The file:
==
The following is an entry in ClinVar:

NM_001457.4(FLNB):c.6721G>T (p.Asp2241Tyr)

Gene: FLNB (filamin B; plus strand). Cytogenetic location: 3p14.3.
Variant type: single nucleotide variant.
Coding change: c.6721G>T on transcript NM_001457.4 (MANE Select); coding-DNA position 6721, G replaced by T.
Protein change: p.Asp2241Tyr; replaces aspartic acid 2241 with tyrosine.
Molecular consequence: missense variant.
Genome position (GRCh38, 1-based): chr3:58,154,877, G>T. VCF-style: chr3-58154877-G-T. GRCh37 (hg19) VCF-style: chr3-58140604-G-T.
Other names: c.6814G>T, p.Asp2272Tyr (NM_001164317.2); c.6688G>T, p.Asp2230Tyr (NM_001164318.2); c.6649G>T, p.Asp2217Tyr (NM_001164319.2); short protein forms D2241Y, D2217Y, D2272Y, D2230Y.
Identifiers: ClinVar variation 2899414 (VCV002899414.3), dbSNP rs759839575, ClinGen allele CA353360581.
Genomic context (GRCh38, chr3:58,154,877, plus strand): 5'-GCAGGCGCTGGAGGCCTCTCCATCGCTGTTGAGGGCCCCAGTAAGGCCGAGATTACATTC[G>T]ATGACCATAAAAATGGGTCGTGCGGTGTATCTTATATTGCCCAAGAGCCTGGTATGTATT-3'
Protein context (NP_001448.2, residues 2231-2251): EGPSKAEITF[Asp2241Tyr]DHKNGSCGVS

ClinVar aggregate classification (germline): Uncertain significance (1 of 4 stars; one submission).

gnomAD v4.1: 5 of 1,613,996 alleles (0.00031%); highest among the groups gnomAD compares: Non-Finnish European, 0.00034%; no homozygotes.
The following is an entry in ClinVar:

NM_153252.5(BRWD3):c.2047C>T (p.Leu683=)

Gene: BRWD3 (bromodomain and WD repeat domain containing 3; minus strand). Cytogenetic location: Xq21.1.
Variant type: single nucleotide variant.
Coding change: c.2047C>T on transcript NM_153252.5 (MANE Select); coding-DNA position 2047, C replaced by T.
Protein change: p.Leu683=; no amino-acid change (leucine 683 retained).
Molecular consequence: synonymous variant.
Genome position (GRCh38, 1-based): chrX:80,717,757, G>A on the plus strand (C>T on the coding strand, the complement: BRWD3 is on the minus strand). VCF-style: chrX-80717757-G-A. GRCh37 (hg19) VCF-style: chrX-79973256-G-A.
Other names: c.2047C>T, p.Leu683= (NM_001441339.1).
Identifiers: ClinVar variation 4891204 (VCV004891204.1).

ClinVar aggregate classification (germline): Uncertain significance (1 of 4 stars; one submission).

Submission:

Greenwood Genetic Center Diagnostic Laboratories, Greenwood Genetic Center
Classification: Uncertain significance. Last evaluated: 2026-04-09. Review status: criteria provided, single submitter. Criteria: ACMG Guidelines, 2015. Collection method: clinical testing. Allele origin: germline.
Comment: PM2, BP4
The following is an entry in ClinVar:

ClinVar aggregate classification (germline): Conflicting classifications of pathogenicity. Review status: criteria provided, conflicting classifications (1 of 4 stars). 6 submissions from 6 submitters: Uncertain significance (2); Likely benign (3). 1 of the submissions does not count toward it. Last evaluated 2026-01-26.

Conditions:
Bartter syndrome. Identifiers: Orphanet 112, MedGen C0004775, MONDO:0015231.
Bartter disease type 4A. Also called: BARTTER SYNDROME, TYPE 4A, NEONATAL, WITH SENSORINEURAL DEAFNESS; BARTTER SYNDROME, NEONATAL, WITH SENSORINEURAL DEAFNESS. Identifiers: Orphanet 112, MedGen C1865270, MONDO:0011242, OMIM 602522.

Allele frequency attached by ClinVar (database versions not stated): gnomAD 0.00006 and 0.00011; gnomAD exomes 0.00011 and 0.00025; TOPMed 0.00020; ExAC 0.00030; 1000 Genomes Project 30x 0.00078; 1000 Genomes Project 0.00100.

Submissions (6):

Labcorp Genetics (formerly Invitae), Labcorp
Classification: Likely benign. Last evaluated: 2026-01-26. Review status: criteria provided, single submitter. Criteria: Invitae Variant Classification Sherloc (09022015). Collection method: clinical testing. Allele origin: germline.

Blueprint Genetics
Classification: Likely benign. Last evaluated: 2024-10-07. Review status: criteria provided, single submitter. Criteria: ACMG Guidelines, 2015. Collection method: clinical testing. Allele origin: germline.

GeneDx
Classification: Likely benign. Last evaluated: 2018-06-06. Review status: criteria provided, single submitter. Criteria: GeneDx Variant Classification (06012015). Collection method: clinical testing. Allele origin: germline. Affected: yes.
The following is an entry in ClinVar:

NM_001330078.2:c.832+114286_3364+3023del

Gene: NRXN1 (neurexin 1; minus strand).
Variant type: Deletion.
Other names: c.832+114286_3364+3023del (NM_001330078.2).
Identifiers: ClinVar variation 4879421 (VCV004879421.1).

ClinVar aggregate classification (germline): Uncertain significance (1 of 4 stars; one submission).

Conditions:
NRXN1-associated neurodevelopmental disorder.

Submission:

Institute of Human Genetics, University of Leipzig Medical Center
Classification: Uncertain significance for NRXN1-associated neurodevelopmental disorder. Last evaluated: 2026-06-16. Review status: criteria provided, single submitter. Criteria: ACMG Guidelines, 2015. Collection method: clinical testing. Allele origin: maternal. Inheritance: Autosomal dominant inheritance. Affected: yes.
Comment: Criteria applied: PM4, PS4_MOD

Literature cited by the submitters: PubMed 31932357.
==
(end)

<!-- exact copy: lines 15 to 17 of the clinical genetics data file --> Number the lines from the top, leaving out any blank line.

The following is an entry in ClinVar:

NM_153252.5(BRWD3):c.2047C>T (p.Leu683=)

Gene: BRWD3 (bromodomain and WD repeat domain containing 3; minus strand). Cytogenetic location: Xq21.1.